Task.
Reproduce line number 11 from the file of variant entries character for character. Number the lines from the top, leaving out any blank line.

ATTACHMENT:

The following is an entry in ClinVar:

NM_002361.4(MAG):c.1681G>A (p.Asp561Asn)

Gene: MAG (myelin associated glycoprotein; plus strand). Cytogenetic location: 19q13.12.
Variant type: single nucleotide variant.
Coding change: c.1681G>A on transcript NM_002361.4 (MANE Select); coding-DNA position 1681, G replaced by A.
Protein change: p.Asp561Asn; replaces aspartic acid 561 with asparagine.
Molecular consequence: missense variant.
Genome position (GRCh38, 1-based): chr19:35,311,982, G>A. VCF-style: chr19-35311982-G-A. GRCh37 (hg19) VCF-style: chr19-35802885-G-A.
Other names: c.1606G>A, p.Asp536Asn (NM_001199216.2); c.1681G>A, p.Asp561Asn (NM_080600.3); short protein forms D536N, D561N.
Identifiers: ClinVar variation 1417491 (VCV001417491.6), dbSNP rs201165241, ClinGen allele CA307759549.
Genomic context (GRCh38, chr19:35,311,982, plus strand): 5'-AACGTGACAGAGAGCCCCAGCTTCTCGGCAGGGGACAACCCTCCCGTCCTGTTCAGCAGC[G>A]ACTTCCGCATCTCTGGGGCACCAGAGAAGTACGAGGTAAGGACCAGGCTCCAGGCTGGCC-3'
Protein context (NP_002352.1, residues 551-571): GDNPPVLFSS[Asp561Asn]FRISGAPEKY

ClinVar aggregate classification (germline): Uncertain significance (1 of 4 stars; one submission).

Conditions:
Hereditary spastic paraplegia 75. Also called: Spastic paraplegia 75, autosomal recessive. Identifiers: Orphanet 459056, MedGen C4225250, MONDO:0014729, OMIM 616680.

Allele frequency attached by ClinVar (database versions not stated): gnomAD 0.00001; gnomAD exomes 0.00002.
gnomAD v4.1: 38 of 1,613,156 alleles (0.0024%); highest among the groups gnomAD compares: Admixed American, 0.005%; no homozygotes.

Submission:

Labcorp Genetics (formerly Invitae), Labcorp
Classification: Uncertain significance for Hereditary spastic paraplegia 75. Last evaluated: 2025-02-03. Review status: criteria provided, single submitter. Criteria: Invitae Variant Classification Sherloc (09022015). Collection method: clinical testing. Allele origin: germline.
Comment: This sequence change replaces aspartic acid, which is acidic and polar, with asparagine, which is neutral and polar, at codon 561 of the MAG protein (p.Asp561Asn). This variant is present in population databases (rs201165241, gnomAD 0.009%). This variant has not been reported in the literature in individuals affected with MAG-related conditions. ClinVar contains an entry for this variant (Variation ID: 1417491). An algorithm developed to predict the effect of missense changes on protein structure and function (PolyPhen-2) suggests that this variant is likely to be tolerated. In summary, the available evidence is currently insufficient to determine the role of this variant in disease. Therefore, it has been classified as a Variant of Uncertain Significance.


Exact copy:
Genomic context (GRCh38, chr19:35,311,982, plus strand): 5'-AACGTGACAGAGAGCCCCAGCTTCTCGGCAGGGGACAACCCTCCCGTCCTGTTCAGCAGC[G>A]ACTTCCGCATCTCTGGGGCACCAGAGAAGTACGAGGTAAGGACCAGGCTCCAGGCTGGCC-3'